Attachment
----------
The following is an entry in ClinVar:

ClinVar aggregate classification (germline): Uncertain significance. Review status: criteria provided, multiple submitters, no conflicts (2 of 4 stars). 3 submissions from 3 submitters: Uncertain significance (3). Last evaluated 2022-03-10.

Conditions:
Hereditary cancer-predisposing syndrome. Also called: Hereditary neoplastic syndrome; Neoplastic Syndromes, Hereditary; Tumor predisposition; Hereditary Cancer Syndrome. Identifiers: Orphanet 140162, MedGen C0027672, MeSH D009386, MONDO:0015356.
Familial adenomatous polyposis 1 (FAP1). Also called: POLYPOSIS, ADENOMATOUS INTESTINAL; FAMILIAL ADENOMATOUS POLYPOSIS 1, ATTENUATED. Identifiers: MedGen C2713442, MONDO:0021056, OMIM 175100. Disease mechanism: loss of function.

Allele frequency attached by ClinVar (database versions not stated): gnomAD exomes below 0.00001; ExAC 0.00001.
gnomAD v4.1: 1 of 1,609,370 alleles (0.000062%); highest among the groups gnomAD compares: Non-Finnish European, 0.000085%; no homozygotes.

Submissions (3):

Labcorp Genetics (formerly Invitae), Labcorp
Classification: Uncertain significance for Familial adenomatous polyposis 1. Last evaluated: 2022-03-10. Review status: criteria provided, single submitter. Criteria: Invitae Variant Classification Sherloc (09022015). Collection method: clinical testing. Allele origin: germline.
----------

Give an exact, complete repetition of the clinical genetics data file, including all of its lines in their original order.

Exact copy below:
The following is an entry in ClinVar:

ClinVar aggregate classification (germline): Uncertain significance. Review status: criteria provided, multiple submitters, no conflicts (2 of 4 stars). 3 submissions from 3 submitters: Uncertain significance (3). Last evaluated 2022-03-10.

Conditions:
Hereditary cancer-predisposing syndrome. Also called: Hereditary neoplastic syndrome; Neoplastic Syndromes, Hereditary; Tumor predisposition; Hereditary Cancer Syndrome. Identifiers: Orphanet 140162, MedGen C0027672, MeSH D009386, MONDO:0015356.
Familial adenomatous polyposis 1 (FAP1). Also called: POLYPOSIS, ADENOMATOUS INTESTINAL; FAMILIAL ADENOMATOUS POLYPOSIS 1, ATTENUATED. Identifiers: MedGen C2713442, MONDO:0021056, OMIM 175100. Disease mechanism: loss of function.

Allele frequency attached by ClinVar (database versions not stated): gnomAD exomes below 0.00001; ExAC 0.00001.
gnomAD v4.1: 1 of 1,609,370 alleles (0.000062%); highest among the groups gnomAD compares: Non-Finnish European, 0.000085%; no homozygotes.

Submissions (3):

Labcorp Genetics (formerly Invitae), Labcorp
Classification: Uncertain significance for Familial adenomatous polyposis 1. Last evaluated: 2022-03-10. Review status: criteria provided, single submitter. Criteria: Invitae Variant Classification Sherloc (09022015). Collection method: clinical testing. Allele origin: germline.